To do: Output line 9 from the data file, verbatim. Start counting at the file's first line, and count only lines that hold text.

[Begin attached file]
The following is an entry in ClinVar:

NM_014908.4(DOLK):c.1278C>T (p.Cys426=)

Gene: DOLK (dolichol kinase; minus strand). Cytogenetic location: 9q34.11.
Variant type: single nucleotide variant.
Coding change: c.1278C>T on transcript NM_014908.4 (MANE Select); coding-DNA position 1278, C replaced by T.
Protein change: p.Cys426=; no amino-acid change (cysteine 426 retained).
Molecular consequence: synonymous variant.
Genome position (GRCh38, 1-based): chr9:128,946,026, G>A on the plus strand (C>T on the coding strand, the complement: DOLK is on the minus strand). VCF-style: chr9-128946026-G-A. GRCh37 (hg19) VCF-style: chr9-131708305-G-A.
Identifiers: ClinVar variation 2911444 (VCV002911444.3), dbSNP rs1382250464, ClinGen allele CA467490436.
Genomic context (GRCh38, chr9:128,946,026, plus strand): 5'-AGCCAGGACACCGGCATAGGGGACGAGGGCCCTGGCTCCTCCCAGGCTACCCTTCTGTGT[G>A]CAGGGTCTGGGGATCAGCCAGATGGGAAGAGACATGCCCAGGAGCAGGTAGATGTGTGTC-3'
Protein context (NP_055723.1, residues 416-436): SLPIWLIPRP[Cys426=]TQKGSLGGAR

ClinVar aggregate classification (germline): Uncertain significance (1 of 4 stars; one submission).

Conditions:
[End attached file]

Identifiers: ClinVar variation 2911444 (VCV002911444.3), dbSNP rs1382250464, ClinGen allele CA467490436.